>>> http://www.amazon.com/dp/B00QXZSMOC
>>> -----Original Message-----
>>> From: Raven Tolliver via nagdu
>>> Sent: Wednesday, August 26, 2015 7:41 AM
>>> To: nagdu
>>> Cc: Raven Tolliver
>>> Subject: [nagdu] Any tips for us?
>>>
>>> I get this question a lot from puppy-raisers, especially those who are
>>> about to raise their first dog, and the ones who haven't had a dog
>>> graduate.
>>> Obviously, there's a handful of tips in the huge packet of paperwork I
>>> have to go over with the raisers. Remember that your puppy is on the
>>> ground and will go after objects on the floor. Watch your pup outside
>>> to prevent him from picking up rocks and sticks. Patience, practice,
>>> praise. And so on.
>>> And of course, their puppy counselors and raiser groups will be there
>>> for them whenever they need.
>>> But I think the raisers still look for some overarching, comprehensive
>>> advice to keep in mind at all times.
>>>
>>> So off the record, this is the advice I give them.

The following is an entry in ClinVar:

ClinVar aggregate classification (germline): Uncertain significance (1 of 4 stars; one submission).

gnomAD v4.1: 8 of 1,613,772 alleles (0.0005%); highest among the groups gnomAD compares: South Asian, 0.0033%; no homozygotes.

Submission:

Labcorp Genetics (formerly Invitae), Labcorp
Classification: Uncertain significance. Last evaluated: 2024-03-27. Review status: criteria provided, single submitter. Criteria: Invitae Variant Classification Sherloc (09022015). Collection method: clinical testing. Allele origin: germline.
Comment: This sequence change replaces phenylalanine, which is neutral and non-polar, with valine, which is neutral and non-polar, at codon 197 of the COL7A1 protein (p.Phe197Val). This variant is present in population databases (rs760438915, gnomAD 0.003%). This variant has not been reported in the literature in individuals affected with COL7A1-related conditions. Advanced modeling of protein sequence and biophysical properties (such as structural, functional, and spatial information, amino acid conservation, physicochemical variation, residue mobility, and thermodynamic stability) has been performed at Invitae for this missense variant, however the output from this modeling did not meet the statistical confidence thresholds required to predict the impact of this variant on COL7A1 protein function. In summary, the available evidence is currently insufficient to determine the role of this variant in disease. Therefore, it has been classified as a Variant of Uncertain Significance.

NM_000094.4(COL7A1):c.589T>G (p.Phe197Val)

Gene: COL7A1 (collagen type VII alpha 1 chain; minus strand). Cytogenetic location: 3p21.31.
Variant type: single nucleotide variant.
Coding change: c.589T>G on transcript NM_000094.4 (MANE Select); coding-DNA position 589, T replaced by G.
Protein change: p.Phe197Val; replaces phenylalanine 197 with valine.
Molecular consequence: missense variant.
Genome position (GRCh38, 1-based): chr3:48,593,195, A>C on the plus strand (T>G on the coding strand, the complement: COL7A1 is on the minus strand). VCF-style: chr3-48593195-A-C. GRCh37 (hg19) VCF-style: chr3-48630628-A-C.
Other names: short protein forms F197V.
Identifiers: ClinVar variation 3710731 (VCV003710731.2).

>>> Be strict. More specifically, have an expectation for your dog at all
>>> times. When young dogs are not sleeping or eating, they're looking for
>>> something to do, so give them something to do or somewhere to be.
>>> Reward the dog for performing that behavior or being in that place if
>>> it is not self-rewarding.
>>>
>>> An ounce of prevention is worth a pound of cure. Avoid problem
>>> behaviors by preventing them. Once a behavior is a problem, it is
>>> harder to eliminate since the dog finds it rewarding, and you now have
>>> to make an alternative behavior more rewarding than the problem
>>> behavior. Problem behaviors include alert barking, pulling on leash,
>>> inappropriate chewing, counter-surfing, scavenging in the garbage,
>>> scavenging in public, etc.
>>>
>>> What do you guys think of this advice? Furthermore, what other advice
>>> would be valuable to share?
>>> Thanks.
>>> --
>>> Raven
>>> Founder of 1AM Editing & Research
>>> www.1am-editing.com
>>>
>>> You are valuable because of your potential, not because of what you
>>> have or what you do.
>>>
>>> Naturally-reared guide dogs
>>> https://groups.google.com/d/forum/nrguidedogs
>>>
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>>
>>
>>